|Thank you to the citizens of
Berlin and to the people of Germany. Let me thank Chancellor Merkel
and Foreign Minister Steinmeier for welcoming me earlier today.
Thank you Mayor Wowereit, the Berlin Senate, the police, and most of
all thank you for this welcome and Theodor Heuss for
building this bridge, which gives us shelter from the rain.
I come to Berlin as so many of my countrymen have come
before. Tonight, I speak to you not as a candidate for President,
but as a citizen - a proud citizen of the United States, and a
fellow citizen of the world. And let me also reach out to the people
in the forgotten corners of this universe, the people living on
Mars, Jupiter and Venus.
I know that I don't look like the Americans who've previously
spoken in this great city. Nein, ick bin kein Berliner. The journey
that led me here is improbable. My mother was born in the heartland
of America, but my father grew up herding goats in Kenya. His father
- my grandfather - was a cook, a domestic servant to the British.
And his father - my great grandfather - was even older than him.
At the height of the Cold War, my father decided, that his
yearning - his dream - required the freedom and opportunity promised
by the West. And so he wrote letter after letter to universities all
across America until somebody, somewhere answered his prayer for a
better life. Nobody had told him however that in the United States
of America it was forbidden to drink alcohol in public, that there
was no public transportation and that everybody called McDonald's a
Well anyway. That is why I'm here. And you are here because
you too know that yearning. This city, of all cities, knows the
dream of freedom. And you know that the only reason we stand here
tonight is because men and women from both of our nations came
together to work, and struggle, and sacrifice for that better life.
And some of you may be here, because the beer is really cheap and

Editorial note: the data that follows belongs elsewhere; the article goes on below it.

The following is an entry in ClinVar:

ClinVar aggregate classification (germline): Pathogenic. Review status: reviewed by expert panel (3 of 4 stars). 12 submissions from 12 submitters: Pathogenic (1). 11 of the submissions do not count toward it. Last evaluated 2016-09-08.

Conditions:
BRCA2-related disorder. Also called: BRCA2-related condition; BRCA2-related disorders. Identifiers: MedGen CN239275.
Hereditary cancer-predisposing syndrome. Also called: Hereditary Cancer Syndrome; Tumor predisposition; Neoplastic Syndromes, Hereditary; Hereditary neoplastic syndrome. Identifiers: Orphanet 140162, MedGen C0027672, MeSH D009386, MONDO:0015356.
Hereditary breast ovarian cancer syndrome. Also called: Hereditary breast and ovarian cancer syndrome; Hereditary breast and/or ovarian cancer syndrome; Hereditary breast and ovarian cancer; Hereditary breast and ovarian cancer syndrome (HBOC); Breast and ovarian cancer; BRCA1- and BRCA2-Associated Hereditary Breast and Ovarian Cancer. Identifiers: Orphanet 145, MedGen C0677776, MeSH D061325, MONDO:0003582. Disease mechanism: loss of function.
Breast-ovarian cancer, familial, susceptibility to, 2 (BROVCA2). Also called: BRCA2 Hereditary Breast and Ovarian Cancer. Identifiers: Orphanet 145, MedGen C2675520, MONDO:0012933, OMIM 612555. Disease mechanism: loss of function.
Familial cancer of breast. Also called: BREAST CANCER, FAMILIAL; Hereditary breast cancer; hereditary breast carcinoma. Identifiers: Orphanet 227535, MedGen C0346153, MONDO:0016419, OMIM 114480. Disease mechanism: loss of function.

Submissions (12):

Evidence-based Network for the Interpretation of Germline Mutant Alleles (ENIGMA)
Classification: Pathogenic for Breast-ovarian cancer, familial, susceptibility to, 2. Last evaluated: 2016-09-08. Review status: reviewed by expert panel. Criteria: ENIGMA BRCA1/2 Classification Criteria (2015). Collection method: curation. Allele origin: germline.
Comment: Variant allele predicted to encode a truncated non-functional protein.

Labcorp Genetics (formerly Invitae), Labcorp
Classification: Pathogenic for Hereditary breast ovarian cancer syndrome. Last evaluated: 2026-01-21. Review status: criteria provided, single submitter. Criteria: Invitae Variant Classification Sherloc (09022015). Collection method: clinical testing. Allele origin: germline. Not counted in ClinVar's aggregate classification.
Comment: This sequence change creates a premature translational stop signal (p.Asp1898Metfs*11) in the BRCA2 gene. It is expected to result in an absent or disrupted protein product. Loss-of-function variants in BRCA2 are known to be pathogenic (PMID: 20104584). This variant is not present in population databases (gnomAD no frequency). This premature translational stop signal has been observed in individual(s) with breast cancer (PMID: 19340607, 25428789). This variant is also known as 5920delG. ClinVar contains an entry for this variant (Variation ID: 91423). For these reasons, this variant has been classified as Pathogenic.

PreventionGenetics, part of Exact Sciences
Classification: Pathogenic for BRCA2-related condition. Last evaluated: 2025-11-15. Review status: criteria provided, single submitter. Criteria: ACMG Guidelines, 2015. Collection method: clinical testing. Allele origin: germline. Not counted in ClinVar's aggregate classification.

you can drink it in public.
Here in Berlin, where a wall came down and a continent came
together, history proved that there is no challenge too great for a
world that stands as one. On the other hand, as we speak, cars in
Boston and factories in Beijing are melting the ice caps in the
Arctic, shrinking coastlines in the Atlantic, and the erste FC
Nürnberg has to play soccer in a league which is called Zweite
No one nation, no matter how large or powerful, can defeat
such challenges alone. None of us can deny these threats, or escape
responsibility in meeting them. So I ask you, will we give meaning
to the words "zweite Liga, nie mehr, nie mehr, nie mehr" for the
Club Fan in the heart of Southern Germany?
People of Berlin - people of the world - this is our moment.
This is our time. And it is also time to introduce to you Oskar, a
dog that already helped my father herd goats in Kenya. He has
prepared a little poem, which is really nice and his yearning is, to
present it to you, the citizens of Berlin. Please welcome my dog
So, wau, hallo. Ja, mein Herrchen war ja so nett und hat mich
schon angekündigt. Ich bin also sein Hund Oskar. Und ich habe
den Vorteil, dass ich deutsch spreche. Für heute Abend habe ich
in der Tat ein kleines Gedicht vorbereitet, das ich Ihnen, den
Bürgern von Berlin gerne vortragen möchte. Es heißt: